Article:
Hassan is spot on about the BBC but I think there are other factors too. Naughtie now lives between Edinburgh and London, has done for a wee while, so this is also being done to suit his lifestyle. Let’s see if he presents in and around the weekend. We’ve seen the same with Kaye Adams (how that appointment was ever made). But she seems to have a contract with BBC Scotland that permits her to regularly present a TV programme on a commercial Channel that goes head to head with her main BBC job! I doubt we’d ever see Naughtie sittting on the ITV sofa in the mornings between 6 and 9am.
    And then when Ms Adams is absent Kirsty Wark pops up, no doubt suiting her lifestyle as well.
    It all points to just how hopeless BBC Scotland management is.
    And on Scottish broadcasters, who’ve chosen to make London their home, I doubt someone like Eddie Mair will enter the debate at all, if only the others mentioned by Hassan would follow his lead.

  2. Murray McCallum says:

    Alex Massie – “I try to avoid thinking about health policy”.

    It’s that kind of [non] thinking that had patients drinking water from their bedside vases. Maybe Alex should try to do more thinking and less avoiding?

  3. James Morton says:

    Massie, who i once believed was one of the more rational and honest proponents of Union, is increasingly looking like an apologist for the sheer insanity of austerity. At the back of his head, he knows its wrong, he senses it will fail, but still “believes”. To that end, He will adopt the tactics of Forsyth and beat the drum a bit more loudly while saying, “one more heave my boys, one more”

    The other person seems to be of the opnion that Scotland will vote no, we will then get more powers which will be cool as Scotland has a tendenacy to kick its boot firmly up the arse of anyone from WM that pisses it off. Clearly he wasn’t paying attention in 1979. Thatcher convinced scots to vote no as she had something better. Sespite the result clearly showing that the position was split, thatcher proceeded to ignore and then marginalise Scotland. This, more than the poll tax, was the dumbest thing that woman could ever had done. It did lead to devolution albiet 20 yrs later. But the path was bumpy. Westminster showed a willingness to be spiteful and awkward when it came to this subject of homerule. The writing on the wall clearly being ignored as they think they can always find a way to fudge it and muddle through.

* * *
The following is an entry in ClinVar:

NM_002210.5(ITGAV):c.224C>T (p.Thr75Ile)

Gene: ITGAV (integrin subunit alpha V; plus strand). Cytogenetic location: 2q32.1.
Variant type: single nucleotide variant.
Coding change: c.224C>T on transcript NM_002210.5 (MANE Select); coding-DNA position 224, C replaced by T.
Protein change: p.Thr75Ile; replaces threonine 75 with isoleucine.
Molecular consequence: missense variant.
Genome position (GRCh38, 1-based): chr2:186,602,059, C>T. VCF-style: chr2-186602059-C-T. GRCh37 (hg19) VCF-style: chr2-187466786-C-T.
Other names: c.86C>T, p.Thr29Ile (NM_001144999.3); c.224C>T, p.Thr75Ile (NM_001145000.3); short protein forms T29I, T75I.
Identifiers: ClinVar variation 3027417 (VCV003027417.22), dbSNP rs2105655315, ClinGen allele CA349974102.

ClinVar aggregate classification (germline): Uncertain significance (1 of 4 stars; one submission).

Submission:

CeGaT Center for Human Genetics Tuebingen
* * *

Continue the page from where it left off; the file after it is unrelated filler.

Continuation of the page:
My feeling is that if Scotland votes no, or the result is like the one in 79. Split down the middle, the Unionist camp will try something utterly stupid with regards to the devolved parliament. Westminster policies I suspect will also become deeply hostile to Scotland and this will lead to a constituional crisis that will see the Union crash & burn in the most ugly fashion possible. The best thing for the Union is for it to be dissolved amicably. But you get a sense they want it to be nasty, out of nothing but mean spirited spiteful imbecility.

    And on the subject of the Imbecilic nonsense of Bettertogether, I have been aware of a strange underlying theme in the No campaigns message. It suddenly struck me that when defending the Union, they always describe Scotland as being a simple beneficary of UK largesse. They never really state with any passion what Scotland brings to the Union. Its always what Scotland loses if it leaves. Its as if in 300 years it had not made one single, meaningful contribution.

    I made this point just recently on twitter. I had two debates that soon descended into surreal strawman arguments. The main gist of these seemed to confirm my theory. basically, as I was told. Scotland is dependent on the UK and it would be mad to leave. When I challanged this point, I was told that “Dependency is not failure”. There you have it. A truly held belief that Scotland for many Scots unionists, is simply not big enough to survive on its own. It has needed and will always need the UK. To attack this lamentable state of affairs is nothing more than grudge politics at how brilliantly the Union has supported us.

    Needless to say, I am utterly appalled, saddened and shamed by this position.

  4. Murray McCallum says:

    “They never really state with any passion what Scotland brings to the Union. Its always what Scotland loses if it leaves. Its as if in 300 years it had not made one single, meaningful contribution.”

    A good summary of a core BT theme James.

    I had to laugh when Alistair Darling stated on a recent BBC HardTalk interview: “There are only so many times you can say something is terrible”. Well, it seems to me that the Chair of Better Together has an unlimited capacity to argue how terrible the concept of Scots governing their own country is.

  5. Alasdair Frew-Bell says:

    “Yes Scotland needs to become cold, ruthless and aggressive…” straight from the horse’s mouth.

  6. Jen says:

    I don’t think Scotland will get more powers after a No vote, it will be seen as approval to tear down any gains that Devolution has brought. In fact the current British Labour Party in Scotland are paving the way for tutition fees and other differences to be changed to toe the party line. Although it can be hard to determine because they seem short on policy, must be waiting on London Labour telling them what to do.

    The BBC seem to favour their “top talent” with cushy lifestyles rather than let local folk who know the score do the job. These London based Scots, can’t really know the state of affairs because they have not lived here for many years.

    1. Wullie says:

      I’ve found London Scots a pain in the erse for fifty years. Instead of getting themselves properly emigrated to Canada or Oz, these pseudo emigrants were forever popping back to assure us how well they were doing.
      There opinions were an irrelevance then, ditto now.